Filipinos speak several languages. Two of the more common are Ilocano and Tagalog, and there is some confusion regarding the differences between them.
While the official name of the national language is now called Filipino, many people still refer to it as Tagalog. Originally a regional language, Tagalog became the basis of the Philippine national language and is now spoken widely in the entire Philippines by the Ilocanos, Cebuanos, Ilongos, Cordillerans and other indigenous tribes who each have their own native language.
Tagalog/Filipino is formally taught in schools and serves as a medium of instruction alongside English. It is also used in national print and broadcast media, so children learn it both inside and outside the classroom setting. However, Tagalog/Filipino is seldom used in written communications and official documents. English is used extensively in the fields of medicine (doctors write prescriptions, medical reports and diagnosis in English), engineering, law (legal documents and courts proceedings are in English and courts use translators to Tagalog or Ilocano when necessary), banking and finance, and most other professions.
Ilocano is a regional “Austronesian” language spoken in the northern part of Luzon and is sometimes referred to as Ilokano, Iloco or Iluko. Some people refer to Ilocano as a dialect. Carl Rubino explains the difference:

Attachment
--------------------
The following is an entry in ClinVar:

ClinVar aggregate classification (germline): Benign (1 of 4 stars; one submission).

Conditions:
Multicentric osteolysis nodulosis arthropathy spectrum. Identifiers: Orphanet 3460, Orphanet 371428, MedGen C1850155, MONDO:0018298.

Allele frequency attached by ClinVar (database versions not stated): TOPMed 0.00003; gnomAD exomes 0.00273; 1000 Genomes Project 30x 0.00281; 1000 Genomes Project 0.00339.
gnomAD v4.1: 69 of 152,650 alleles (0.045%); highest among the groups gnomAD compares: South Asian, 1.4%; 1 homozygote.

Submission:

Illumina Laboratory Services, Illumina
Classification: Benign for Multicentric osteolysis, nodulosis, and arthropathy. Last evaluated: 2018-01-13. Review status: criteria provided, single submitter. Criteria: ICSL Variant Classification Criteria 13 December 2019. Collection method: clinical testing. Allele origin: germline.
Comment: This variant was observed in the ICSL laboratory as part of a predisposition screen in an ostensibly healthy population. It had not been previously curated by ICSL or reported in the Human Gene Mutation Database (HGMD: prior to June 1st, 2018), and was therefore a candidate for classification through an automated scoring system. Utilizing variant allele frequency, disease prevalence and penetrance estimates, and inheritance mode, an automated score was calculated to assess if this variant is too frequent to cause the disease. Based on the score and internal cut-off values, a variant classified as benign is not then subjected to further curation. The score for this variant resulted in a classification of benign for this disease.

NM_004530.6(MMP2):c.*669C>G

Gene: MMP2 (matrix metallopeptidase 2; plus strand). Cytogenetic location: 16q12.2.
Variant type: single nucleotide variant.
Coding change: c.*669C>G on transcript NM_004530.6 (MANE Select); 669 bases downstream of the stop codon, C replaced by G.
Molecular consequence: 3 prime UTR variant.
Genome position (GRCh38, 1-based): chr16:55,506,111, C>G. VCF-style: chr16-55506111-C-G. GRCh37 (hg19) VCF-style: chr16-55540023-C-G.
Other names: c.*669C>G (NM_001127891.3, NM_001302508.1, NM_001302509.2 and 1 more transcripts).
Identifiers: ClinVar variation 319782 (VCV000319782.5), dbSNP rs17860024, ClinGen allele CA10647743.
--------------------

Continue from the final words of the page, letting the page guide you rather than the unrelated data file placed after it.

You will undoubtedly run into many Filipinos in your travels who will insist that Ilocano is not a language, but a dialect. This is because Filipinos, like the Chinese, use the terms language and dialect politically rather than linguistically. In the Philippines, the word language is usually reserved for tongues that are given a certain political and legal status. Tagalog, the native language of the people around the Manila area of southern Luzon Island, was declared the basis for the national Language (wikang pambansa) in 1937. All other languages of the archipelago were therefore never duly recognized officially and have been called dialects ever since.
Ilocano is not as adaptive to linguistic evolution as Filipino/Tagalog and is not formally taught in schools, but is still used by millions of people in the Philippines and abroad. It is perpetuated by its oral use in mass media, political campaigns and church services in the Ilocandia region. Ilocano writers of prose and poetry also help preserve grammar rules.
In many cases, because of the wide use of English, terms with no local equivalents in Tagalog or Ilocano are sometimes better left in English since these are understood by the majority of Filipinos and to try to translate them for translation’s sake would render the terms ambiguous, such as credit card, debit or bank account. Thus, it is very common to hear English terms interspersed in conversations in Ilocano and Tagalog.